Sambrook P.,Kolling Institute | Cranney A.,Ottawa Health Research Institute | Adachi J.D.,McMaster University
Current Medical Research and Opinion | Year: 2010

In the BONE study (3 years duration), daily oral ibandronate 2.5mg reduced vertebral fracture risk by 62 (vs. placebo; pCombining double low line0.0001). In the DIVA study (2 years duration), i.v. ibandronate 2mg every 2 months (q2mo) or 3mg every 3 months (q3mo) was superior to daily oral ibandronate in terms of BMD gains (p<0.001) and normalisation of bone turnover markers, suggesting potential antifracture efficacy with the licensed i.v. regimen (3mg q3mo). To evaluate this, a post-hoc analysis of non-vertebral fracture incidence was performed using DIVA study individual patient data. Both i.v. doses had the same annual cumulative exposure (ACE)-12mg. Therefore, data for these two regimens were pooled. This higher dose was compared with 2.5mg daily oral ibandronate (ACE 5.5mg) to maintain trial randomisation. Osteoporotic non-vertebral fractures were captured as a secondary endpoint. Time-to-event analysis was conducted using Kaplan-Meier methodology; hazard ratios (HRs) were derived from a Cox model with adjustments for clinical fracture, age and BMD. The DIVA trial was not primarily designed to assess fracture efficacy. The rate of non-vertebral fractures was significantly reduced when ibandronate ACE 12mg (3mg q3mo and 2mg q2mo i.v.) was compared with ACE 5.5mg (2.5mg daily oral). The non-vertebral fracture incidence was 3.1 versus 4.8, respectively, representing a 43 relative risk reduction with i.v. ibandronate (pCombining double low line0.0489; adjusted HR 0.569 [95 confidence interval: 0.324, 0.997]). Time to non-vertebral fracture was also extended for high-versus low-dose ibandronate (pCombining double low line0.048). A significant effect on non-vertebral fracture risk reduction was seen when high i.v. ibandronate doses were compared with a lower oral dose. This post-hoc analysis indicates greater antifracture efficacy for the licensed quarterly i.v. regimen versus daily oral dosing. © 2010 Informa UK Ltd.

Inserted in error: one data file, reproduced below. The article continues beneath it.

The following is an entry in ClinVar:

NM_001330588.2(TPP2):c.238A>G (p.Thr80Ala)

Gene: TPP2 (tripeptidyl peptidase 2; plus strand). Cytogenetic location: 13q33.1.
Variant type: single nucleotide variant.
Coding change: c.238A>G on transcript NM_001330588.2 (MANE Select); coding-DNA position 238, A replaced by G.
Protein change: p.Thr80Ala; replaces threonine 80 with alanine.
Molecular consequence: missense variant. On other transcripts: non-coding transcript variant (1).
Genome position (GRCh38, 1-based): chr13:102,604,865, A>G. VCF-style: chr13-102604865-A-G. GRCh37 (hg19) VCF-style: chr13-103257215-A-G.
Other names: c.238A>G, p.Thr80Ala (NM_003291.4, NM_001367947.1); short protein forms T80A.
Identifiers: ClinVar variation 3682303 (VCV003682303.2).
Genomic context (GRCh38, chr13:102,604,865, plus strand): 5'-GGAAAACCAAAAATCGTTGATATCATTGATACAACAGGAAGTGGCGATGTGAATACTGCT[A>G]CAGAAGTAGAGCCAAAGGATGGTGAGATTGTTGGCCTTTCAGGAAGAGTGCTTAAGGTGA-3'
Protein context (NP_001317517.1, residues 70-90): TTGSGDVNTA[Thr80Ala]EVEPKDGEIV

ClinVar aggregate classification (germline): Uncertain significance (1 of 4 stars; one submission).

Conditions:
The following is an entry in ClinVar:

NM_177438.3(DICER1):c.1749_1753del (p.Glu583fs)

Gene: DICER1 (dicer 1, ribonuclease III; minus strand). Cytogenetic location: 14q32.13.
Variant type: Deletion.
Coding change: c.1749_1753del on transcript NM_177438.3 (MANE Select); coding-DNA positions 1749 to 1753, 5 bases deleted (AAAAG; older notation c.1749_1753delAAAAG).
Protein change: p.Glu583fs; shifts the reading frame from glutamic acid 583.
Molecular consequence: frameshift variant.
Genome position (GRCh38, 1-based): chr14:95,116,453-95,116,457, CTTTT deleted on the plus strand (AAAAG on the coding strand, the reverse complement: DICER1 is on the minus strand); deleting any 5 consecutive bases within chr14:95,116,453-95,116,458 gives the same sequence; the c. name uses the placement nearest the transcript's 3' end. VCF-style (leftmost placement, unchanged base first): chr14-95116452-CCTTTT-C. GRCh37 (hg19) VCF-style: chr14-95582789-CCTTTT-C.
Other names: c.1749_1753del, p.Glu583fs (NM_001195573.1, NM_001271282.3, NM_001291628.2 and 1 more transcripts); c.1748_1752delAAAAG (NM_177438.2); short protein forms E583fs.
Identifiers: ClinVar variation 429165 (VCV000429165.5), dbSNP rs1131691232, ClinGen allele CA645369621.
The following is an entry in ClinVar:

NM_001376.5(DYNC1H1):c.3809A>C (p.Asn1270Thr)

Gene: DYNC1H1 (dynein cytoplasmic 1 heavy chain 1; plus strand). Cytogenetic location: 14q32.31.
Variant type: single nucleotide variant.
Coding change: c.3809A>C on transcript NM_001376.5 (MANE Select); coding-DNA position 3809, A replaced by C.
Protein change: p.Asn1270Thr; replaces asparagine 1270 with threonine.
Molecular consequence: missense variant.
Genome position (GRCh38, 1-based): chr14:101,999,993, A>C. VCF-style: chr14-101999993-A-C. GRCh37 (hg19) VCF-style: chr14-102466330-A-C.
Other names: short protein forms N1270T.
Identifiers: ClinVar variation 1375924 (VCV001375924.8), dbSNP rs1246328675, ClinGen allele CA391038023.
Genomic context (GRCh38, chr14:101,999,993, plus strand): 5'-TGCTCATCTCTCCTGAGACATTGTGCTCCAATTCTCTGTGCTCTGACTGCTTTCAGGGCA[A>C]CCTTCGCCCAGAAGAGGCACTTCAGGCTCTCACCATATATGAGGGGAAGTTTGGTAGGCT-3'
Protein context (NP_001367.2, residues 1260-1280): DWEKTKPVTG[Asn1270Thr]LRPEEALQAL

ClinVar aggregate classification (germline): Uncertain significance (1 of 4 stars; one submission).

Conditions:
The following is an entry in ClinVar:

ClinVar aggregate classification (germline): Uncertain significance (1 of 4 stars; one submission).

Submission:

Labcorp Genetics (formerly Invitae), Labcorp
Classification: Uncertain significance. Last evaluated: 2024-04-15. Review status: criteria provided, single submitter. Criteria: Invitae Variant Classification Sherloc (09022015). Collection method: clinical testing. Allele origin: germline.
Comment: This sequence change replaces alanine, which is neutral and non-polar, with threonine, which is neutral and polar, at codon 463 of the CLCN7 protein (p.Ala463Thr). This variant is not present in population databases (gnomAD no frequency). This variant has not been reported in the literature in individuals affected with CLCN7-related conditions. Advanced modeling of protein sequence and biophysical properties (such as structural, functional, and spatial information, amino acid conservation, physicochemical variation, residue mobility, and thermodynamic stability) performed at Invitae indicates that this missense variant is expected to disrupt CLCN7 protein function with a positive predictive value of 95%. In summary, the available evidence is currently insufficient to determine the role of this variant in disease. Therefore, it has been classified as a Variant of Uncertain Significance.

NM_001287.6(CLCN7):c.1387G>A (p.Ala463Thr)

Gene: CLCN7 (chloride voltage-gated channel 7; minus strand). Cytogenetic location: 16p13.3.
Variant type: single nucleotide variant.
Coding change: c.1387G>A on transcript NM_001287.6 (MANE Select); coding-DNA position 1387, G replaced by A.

Discover hidden collaborations